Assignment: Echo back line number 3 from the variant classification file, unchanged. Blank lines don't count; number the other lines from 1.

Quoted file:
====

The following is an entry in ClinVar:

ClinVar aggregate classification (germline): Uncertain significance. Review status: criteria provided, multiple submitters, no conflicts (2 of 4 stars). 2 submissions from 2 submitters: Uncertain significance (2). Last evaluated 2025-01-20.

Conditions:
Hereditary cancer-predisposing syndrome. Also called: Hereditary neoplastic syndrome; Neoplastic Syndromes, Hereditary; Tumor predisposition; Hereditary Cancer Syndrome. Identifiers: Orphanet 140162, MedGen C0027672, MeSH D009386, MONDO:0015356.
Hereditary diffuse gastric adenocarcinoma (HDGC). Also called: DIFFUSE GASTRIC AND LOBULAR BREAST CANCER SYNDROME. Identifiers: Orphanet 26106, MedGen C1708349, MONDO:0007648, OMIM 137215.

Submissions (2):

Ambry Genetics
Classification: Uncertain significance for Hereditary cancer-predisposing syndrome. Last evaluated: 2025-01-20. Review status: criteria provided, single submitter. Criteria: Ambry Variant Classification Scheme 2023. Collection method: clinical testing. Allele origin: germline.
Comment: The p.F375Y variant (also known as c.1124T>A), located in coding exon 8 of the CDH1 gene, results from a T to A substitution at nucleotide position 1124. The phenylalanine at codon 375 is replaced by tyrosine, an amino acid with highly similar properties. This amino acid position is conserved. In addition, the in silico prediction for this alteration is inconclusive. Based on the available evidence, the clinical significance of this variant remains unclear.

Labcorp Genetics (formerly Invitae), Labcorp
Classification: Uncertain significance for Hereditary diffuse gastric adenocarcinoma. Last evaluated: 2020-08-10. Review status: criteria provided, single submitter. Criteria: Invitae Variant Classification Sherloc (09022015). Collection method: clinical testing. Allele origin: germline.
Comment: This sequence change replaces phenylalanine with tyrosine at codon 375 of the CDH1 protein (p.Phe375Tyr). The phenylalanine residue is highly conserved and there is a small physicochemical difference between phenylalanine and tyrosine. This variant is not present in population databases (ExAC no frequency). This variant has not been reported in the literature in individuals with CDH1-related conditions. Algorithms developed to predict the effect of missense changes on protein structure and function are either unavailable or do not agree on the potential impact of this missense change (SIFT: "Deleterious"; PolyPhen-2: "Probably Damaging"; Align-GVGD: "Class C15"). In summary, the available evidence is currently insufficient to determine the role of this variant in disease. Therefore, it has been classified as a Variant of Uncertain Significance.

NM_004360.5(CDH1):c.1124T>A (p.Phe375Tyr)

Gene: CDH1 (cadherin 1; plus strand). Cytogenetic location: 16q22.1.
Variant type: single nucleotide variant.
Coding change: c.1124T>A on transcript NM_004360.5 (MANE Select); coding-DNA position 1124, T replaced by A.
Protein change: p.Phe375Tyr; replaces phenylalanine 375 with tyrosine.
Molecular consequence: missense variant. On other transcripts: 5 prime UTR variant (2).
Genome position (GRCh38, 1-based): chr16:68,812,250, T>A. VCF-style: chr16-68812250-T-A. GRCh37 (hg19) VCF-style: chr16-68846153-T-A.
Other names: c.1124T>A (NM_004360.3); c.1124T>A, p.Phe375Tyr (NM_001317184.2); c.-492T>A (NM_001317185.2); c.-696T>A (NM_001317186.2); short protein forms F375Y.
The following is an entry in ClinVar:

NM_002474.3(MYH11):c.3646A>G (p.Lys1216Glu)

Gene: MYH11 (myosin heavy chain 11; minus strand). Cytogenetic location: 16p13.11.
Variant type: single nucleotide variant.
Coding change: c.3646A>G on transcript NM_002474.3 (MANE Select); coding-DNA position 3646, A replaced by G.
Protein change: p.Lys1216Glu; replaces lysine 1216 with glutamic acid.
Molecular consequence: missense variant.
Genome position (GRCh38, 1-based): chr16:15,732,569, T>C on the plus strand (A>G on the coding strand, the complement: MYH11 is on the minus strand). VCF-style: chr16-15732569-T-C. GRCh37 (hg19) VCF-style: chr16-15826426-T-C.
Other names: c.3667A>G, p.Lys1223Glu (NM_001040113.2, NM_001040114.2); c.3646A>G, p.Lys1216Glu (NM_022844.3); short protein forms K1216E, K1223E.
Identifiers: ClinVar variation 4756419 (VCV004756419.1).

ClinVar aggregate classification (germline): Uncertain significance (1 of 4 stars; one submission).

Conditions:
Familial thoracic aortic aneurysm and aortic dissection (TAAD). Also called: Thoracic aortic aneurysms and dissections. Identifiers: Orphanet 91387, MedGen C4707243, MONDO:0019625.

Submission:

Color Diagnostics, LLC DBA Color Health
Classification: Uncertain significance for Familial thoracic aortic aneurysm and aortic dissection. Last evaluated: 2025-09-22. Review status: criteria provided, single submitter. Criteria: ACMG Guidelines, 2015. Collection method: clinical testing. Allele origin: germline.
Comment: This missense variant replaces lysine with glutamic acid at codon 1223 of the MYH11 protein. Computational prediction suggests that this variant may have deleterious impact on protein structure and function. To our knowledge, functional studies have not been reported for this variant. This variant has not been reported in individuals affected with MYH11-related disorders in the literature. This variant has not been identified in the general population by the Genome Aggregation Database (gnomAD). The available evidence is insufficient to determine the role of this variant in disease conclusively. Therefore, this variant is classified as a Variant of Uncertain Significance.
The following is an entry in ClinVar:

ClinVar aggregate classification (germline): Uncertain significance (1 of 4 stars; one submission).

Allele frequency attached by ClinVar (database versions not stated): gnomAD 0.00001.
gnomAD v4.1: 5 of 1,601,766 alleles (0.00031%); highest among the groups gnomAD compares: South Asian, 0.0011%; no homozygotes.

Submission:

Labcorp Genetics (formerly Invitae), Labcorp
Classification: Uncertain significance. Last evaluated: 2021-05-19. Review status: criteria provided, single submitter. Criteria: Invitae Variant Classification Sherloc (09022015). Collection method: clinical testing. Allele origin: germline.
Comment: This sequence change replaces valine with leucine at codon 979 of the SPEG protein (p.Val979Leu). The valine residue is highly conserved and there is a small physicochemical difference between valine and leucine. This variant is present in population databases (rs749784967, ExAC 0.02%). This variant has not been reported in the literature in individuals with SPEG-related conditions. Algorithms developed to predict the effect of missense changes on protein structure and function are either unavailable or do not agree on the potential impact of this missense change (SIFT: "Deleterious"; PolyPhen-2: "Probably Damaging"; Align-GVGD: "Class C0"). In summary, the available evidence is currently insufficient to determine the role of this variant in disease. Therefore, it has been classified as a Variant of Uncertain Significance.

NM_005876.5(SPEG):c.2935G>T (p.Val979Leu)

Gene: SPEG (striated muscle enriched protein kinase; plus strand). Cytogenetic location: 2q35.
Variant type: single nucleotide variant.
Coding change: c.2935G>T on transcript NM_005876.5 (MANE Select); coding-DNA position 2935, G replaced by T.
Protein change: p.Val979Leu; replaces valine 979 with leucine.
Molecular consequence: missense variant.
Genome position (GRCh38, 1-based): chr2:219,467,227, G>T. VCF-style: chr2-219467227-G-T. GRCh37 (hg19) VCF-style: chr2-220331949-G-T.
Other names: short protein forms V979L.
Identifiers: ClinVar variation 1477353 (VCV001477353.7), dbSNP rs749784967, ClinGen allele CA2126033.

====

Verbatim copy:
Conditions: